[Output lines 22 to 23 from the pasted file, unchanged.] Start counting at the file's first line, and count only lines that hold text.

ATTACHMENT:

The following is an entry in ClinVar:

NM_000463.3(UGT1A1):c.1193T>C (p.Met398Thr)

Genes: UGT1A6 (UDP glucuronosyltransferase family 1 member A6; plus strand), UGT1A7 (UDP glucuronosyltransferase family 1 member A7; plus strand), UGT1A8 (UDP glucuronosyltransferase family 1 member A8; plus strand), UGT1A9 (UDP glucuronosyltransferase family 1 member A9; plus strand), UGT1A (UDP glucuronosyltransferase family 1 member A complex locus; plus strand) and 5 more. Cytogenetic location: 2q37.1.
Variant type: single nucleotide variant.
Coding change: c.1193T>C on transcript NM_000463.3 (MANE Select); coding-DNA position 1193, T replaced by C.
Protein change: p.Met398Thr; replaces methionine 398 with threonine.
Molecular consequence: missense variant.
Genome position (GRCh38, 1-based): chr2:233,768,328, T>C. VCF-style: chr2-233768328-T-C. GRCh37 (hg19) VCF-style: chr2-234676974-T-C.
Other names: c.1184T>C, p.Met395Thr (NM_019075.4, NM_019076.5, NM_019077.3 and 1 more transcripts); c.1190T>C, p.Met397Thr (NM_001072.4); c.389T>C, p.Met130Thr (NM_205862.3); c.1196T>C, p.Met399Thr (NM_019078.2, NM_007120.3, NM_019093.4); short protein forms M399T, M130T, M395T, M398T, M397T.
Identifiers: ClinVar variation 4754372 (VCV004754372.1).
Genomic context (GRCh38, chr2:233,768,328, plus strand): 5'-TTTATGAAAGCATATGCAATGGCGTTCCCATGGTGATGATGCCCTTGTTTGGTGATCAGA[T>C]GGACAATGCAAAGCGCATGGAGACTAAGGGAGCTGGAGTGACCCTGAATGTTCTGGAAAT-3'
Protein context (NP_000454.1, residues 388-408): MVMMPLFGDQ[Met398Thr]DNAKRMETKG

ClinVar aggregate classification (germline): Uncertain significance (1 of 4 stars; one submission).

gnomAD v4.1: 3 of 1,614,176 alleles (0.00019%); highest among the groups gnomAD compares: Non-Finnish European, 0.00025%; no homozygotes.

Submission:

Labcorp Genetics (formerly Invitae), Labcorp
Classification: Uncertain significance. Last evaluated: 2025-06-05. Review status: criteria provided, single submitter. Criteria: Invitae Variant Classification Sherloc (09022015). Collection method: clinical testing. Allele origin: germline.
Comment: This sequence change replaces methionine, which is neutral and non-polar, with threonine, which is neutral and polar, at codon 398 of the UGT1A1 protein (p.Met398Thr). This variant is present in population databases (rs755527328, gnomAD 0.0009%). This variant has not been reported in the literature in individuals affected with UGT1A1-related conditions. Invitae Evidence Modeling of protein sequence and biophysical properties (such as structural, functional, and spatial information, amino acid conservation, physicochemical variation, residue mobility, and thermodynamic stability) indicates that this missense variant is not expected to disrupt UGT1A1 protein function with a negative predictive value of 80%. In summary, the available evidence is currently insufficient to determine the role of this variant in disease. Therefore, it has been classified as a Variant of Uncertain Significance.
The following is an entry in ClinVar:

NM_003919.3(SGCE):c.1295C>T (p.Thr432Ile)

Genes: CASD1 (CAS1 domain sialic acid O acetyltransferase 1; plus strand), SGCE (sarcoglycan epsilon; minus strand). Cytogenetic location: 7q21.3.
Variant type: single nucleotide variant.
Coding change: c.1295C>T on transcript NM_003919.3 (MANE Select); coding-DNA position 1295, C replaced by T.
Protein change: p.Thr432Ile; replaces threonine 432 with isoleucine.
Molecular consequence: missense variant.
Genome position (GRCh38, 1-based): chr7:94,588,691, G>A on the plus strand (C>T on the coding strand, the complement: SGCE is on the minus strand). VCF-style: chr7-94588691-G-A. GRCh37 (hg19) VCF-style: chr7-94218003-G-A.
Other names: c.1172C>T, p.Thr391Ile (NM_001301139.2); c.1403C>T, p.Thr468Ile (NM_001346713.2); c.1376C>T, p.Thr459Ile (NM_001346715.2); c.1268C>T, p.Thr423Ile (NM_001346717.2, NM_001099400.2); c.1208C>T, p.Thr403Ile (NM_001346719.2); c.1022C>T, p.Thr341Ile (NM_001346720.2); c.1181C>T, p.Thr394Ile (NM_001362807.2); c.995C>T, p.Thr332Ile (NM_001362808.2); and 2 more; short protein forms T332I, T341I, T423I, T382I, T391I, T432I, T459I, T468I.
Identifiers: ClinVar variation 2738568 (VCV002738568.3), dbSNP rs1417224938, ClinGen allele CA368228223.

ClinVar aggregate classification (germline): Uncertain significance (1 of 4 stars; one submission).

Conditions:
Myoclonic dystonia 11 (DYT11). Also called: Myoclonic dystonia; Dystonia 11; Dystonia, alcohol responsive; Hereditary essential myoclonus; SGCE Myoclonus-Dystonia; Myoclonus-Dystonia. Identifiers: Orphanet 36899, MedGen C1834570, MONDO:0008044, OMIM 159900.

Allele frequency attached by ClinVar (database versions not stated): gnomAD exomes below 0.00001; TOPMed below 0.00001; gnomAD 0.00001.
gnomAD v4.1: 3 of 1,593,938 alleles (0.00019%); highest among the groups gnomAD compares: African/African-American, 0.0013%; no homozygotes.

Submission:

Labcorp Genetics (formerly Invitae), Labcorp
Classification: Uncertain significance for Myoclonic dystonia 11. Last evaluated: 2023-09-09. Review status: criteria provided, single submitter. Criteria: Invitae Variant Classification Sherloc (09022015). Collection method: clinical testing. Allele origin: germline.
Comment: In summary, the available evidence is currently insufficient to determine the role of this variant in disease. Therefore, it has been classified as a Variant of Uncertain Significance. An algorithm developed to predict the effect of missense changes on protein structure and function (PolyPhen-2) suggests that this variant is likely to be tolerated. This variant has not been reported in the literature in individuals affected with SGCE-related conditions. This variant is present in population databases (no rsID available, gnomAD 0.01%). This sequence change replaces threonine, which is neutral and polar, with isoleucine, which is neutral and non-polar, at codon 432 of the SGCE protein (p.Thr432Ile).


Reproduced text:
Variant type: single nucleotide variant.
Coding change: c.1295C>T on transcript NM_003919.3 (MANE Select); coding-DNA position 1295, C replaced by T.